The Hard and Soft Jewish Left

             This week I went to two different meetings of American Jews against the occupation. One was called to discuss the Boycott, Divestment, Sanctions (BDS) campaign, and the other was a public conversation between Jeremy Ben-Ami, director of J-Street, and the journalist Jeffrey Goldberg. Both these meetings were large—the BDS meeting, held in the vestry of a church, was standing room only with people lining the walls and sitting on the floor. The J Street meeting, in a much larger hall, must have drawn at least six hundred people. [Later correction: According to organizers, there were 350 there.] Not only were the meetings large, they were civilized, with no heckling or picketers—where were all the right wingers who usually scream abuse? (Maybe at the World Zionist Congress; see below.)  

             These were not the first meetings I’ve gone to on Israel-Palestine. I have been active, on and off, for over twenty years in efforts by American Jews to support the Israeli peace movement. During the First Intifada, I wrote, made speeches, and was part of a group of Jewish women who protested every week in front of the Conference of Presidents of Major Jewish Organizations, until my husband got sick and I had to drop out. When the Second Intifada began, I went to the Junity conference in Chicago; helped organize speaking tours for Uri Avnery and a young draft resister, Haggai Mater; wrote; and stood at Union Square with Women in Black. I eventually became part of the process that built Brit Tzedek va’Shalom, which was organized to overcome the isolation of the Jewish left and reach mainstream Jews with a message that was both anti-occupation and pro-Israel (meaning, not wanting Israel either to be destroyed or to destroy itself). In January 2010, Brit Tzedek merged with J Street, a pro-peace lobbying organization.
            Over the years I have seen the emergence of two basic strands of activism among American Jews opposed to the occupation. I will call these tendencies the hard and soft Jewish Left.  
             The hard Jewish Left is largely made up of people who embrace the Jewish values of universalism and social justice without feeling any connection to mainstream American Jewish institutions or religion. Many are red diaper babies. They are appalled by Israeli racism and treatment of the Palestinians, and determined to show solidarity with those who are oppressed. Some cite human rights principles to say that Israel must become a state of all its people, with no differences among nationalities—in other words, Israel must cease to be a Jewish state. The hard Jewish Left allies closely with Palestinian civil society and takes leadership from Palestinian organizations.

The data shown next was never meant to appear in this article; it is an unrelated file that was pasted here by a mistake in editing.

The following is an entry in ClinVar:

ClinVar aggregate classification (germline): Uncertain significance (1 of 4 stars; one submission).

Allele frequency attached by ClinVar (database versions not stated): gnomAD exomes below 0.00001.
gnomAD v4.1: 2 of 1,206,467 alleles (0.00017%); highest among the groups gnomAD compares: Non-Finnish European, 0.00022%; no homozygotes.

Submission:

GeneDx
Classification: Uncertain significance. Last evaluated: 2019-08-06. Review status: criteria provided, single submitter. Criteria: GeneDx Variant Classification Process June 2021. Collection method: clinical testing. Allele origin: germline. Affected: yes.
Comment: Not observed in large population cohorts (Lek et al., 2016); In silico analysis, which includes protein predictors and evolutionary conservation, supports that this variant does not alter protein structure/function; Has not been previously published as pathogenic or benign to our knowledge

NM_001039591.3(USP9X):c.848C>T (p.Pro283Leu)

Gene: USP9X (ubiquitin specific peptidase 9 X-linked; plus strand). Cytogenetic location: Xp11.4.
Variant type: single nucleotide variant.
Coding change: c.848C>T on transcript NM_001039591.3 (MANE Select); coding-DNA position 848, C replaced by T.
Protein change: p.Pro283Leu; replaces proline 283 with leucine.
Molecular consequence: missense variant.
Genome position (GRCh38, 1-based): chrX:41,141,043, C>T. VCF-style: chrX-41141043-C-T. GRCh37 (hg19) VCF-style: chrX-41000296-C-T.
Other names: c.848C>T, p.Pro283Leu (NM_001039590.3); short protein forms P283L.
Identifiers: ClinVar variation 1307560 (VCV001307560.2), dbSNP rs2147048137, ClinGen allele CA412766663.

People on the soft Jewish Left are equally appalled by the occupation and the racism of the Israeli right but, because they identify with the American Jewish community, they have a painful sense of Jewish vulnerability and want to win other Jews over rather than get in their faces. They do not feel comfortable marching in demonstrations with people who carry signs that say “Zionism = Nazism” or call for the unlimited right of return, which would mean an end to a Jewish state. They feel that US policy will not change until the majority of American Jews, who are against the settlements but are too disempowered to publicly oppose Israeli policy, can be mobilized to speak up.
             For most of the last twenty years, these two tendencies have regarded one another with hatred and contempt. But the meetings I went to this week were not business as usual. 
            First, the BDS meeting. The international movement for BDS was initiated by Palestinian civil society and is modeled on the sanctions that isolated South Africa during the apartheid era. It calls for boycotting products made in Israel and the settlements, including a cultural and academic boycott of Israeli institutions; campaigns to get universities to divest from Israeli companies and US companies like Caterpillar that are involved in the occupation; and hopes eventually to result in government sanctions, which will be a stretch in the US but is possible in other parts of the world.